Gemblo Light

At Origins earlier this summer Tom Vasel was kind enough to give me a copy of Gemblo Lite, the smaller version of the Korean game Gemblo. The publisher is trying to increase awareness of the game by getting world-famous game reviewers and bloggers to talk it up. Tom apparently couldn’t find anyone that met those criteria, so he handed me a copy.

A couple of weeks ago Jacob, Matthew, and I sat down to give it a try. At first we assumed it would play just like Blokus, but there's a subtle difference: in Gemblo, you can play off of any edge of a piece, whereas in Blokus you can only play off the ends. Other than that, the games are very similar though Gemblo does a much better job of dealing with variable player numbers.


I can't comment on the differences between the light version and the original big version, though I do like the fact that the box fits very nicely on my standard gaming bookshelf. The components in this version are nice, with good contrast between the different player colors and an easy-to-use board that shows what to use for different numbers of players. Our game played in about 30 minutes, and I suspect we could play in 20 now that we know how to play.

If you like Blokus, you'll probably like Gemblo but... I'm not sure why you would need both as the games are more alike than different. One consideration is this: Gemblo Light is smaller and supports up to four players, while the smaller version of Blokus (Blokus Duo / Travel Blokus) only supports two. So if you want a smaller box game in this genre, Gemblo Light is the way to go.

Developing Healthy Money Management Habits with Kids - Our Plan for Matthew and Jacob

Julie and I launched a new program for the boys last night - it will officially kick in on Oct 1, but they got the program last night over dinner and seem to be pretty excited about the plan. This is adapted from some of the teachings of personal finance guru Dave Ramsey, who has been instrumental in guiding our philosophy about money management and debt avoidance. I took the $ amounts out, so if you want to adopt something similar just substitute in what you think is appropriate based on your situation.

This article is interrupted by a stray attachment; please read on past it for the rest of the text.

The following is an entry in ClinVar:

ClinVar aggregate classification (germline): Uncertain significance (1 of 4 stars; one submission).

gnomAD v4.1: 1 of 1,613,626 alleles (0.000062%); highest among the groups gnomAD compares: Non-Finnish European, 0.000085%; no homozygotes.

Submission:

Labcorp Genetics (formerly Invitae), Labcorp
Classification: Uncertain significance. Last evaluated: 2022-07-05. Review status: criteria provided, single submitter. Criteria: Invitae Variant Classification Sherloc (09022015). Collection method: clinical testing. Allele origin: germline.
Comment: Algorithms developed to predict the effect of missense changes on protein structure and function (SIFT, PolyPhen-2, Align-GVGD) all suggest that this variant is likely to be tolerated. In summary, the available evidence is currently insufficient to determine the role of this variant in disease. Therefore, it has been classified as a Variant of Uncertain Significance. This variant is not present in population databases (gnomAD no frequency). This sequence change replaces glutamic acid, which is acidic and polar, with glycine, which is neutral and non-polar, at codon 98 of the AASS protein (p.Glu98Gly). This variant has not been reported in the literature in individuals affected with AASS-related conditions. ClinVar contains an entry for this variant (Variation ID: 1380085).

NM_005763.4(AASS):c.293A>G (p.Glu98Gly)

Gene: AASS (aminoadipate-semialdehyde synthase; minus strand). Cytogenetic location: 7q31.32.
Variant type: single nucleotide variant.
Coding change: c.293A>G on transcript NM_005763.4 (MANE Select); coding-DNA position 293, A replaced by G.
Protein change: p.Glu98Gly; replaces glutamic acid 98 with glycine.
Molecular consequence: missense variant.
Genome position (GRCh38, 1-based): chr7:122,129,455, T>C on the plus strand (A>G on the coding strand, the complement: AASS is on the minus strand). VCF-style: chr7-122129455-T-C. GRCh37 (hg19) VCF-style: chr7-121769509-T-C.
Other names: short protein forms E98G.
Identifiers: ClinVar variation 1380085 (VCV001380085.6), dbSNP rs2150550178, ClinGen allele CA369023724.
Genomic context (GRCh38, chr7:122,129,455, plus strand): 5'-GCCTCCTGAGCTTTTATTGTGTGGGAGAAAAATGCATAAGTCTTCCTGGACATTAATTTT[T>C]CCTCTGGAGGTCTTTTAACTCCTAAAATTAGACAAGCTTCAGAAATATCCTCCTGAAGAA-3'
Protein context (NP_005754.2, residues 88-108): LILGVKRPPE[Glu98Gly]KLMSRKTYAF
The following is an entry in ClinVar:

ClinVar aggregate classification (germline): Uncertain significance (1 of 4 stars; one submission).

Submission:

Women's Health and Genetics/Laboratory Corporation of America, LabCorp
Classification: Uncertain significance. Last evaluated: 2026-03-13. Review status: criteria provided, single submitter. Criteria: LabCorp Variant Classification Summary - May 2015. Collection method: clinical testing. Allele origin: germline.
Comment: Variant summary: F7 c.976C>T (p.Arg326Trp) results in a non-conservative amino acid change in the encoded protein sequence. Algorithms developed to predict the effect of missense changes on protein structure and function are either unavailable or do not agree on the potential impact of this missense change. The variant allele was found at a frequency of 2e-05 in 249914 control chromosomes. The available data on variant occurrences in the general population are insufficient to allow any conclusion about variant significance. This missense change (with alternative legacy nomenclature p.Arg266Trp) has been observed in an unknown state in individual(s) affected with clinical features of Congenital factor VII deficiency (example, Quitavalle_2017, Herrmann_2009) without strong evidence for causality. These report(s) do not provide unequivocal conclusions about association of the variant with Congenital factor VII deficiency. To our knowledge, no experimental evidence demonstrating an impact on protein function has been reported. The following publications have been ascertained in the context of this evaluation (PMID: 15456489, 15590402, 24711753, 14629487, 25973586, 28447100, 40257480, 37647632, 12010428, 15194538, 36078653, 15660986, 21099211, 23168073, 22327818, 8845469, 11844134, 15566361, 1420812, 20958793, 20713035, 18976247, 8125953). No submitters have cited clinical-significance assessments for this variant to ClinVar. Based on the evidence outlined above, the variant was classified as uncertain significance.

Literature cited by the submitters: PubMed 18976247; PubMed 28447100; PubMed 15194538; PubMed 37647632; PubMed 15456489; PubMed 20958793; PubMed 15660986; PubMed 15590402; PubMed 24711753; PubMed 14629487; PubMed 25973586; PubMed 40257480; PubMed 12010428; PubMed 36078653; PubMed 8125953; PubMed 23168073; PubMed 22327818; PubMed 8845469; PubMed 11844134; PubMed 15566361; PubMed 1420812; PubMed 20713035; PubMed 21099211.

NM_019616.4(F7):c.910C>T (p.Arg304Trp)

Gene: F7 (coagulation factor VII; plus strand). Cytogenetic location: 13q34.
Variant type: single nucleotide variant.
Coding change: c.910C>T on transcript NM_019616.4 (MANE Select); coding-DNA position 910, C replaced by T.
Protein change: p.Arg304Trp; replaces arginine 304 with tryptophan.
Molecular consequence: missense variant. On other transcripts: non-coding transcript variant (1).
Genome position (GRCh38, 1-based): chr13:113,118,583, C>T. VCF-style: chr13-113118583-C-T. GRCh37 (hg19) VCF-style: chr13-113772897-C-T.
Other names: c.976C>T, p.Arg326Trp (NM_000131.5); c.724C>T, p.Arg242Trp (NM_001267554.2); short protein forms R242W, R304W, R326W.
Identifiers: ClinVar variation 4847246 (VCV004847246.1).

I especially like the fact that the boys are already talking about some savings goals and what they would like to buy with their own money (with cold hard cash).

The Goal

To develop healthy money management habits, learn how to save for the future, pay cash for purchases, and how to earn money for needs and wants without borrowing money.

The Basics

Jacob and Matthew will earn $x per month in base salary, payable on the 1st and 15th of each month. This base salary is for the core set of responsibilities that both boys have as part of our family:

  • Making your bed each morning after you wake up
  • Setting and clearing the table at meals
  • Taking care of food and water for pets
  • Keep room and game room straightened up (CDs away, etc.)
  • Keep bathroom in decent condition (wiped, straightened, etc.)
  • Miscellaneous odd jobs as requested by mom & dad

Commission Earning

In addition to the base salary, Jacob and Matthew can earn extra money by taking on extra jobs that earn commissions ("fees for services rendered") according to the following commission schedule:





Cook a meal (main + side dish)


Vacuum downstairs or upstairs


Do 1 load of laundry


Cleanup after dinner (everything!)


Mow Lawn

$ / side

Clean the litter box up to 4x / week


Gardening work for 20 minutes


Sweep out front & garage


Clean bathroom (toilet, sink, etc.)




Savings and Giving Expectations

Jacob and Matthew are expected to set aside some of their salary and commission so that they can give to those in need and save for items that they want to buy with cash.


Jacob and Matthew will set aside at least 10% of their salary + commission for giving. They will each decide on a charity to give the money to on a quarterly basis.

Saving To Buy With Cash

Jacob and Matthew will set aside at least 10% of their salary + commission for savings. As an incentive to save, mom and dad will match up to $x each month of the money set aside by the boys for savings. The only catch is this: the savings + match must remain in savings for at least 90 days after saving or the match will be forfeit. This is an incentive to save for long-term wishes and delay gratification.


I'm sitting here on a United flight from Connecticut to Chicago, watching a preview of the upcoming TV series "Friday Night Lights". This is a high school football drama loosely based on the movie that came out a year or two ago. It looks to be a good show, and for those of you not in the USA it should help give an understanding of the importance of that sport to many Americans. Of course, as an American, when I say "football" I mean American football and not soccer.